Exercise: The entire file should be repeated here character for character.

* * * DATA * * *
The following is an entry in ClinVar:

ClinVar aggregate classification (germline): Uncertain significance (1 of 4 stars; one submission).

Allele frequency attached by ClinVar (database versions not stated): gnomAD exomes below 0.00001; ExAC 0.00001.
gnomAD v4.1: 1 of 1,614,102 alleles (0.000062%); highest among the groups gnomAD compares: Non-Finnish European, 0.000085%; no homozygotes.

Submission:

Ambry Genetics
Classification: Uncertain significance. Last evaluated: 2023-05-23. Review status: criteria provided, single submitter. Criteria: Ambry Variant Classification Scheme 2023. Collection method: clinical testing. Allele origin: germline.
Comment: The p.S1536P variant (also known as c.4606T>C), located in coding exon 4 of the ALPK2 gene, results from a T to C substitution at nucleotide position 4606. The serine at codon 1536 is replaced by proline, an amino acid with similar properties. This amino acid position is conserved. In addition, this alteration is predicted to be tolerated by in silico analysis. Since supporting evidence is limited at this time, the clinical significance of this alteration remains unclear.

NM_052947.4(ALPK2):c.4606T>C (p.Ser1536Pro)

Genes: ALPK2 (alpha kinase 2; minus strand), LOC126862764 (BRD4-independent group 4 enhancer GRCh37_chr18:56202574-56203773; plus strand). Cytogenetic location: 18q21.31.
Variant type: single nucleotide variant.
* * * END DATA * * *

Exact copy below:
The following is an entry in ClinVar:

ClinVar aggregate classification (germline): Uncertain significance (1 of 4 stars; one submission).

Allele frequency attached by ClinVar (database versions not stated): gnomAD exomes below 0.00001; ExAC 0.00001.
gnomAD v4.1: 1 of 1,614,102 alleles (0.000062%); highest among the groups gnomAD compares: Non-Finnish European, 0.000085%; no homozygotes.

Submission:

Ambry Genetics
Classification: Uncertain significance. Last evaluated: 2023-05-23. Review status: criteria provided, single submitter. Criteria: Ambry Variant Classification Scheme 2023. Collection method: clinical testing. Allele origin: germline.
Comment: The p.S1536P variant (also known as c.4606T>C), located in coding exon 4 of the ALPK2 gene, results from a T to C substitution at nucleotide position 4606. The serine at codon 1536 is replaced by proline, an amino acid with similar properties. This amino acid position is conserved. In addition, this alteration is predicted to be tolerated by in silico analysis. Since supporting evidence is limited at this time, the clinical significance of this alteration remains unclear.

NM_052947.4(ALPK2):c.4606T>C (p.Ser1536Pro)

Genes: ALPK2 (alpha kinase 2; minus strand), LOC126862764 (BRD4-independent group 4 enhancer GRCh37_chr18:56202574-56203773; plus strand). Cytogenetic location: 18q21.31.
Variant type: single nucleotide variant.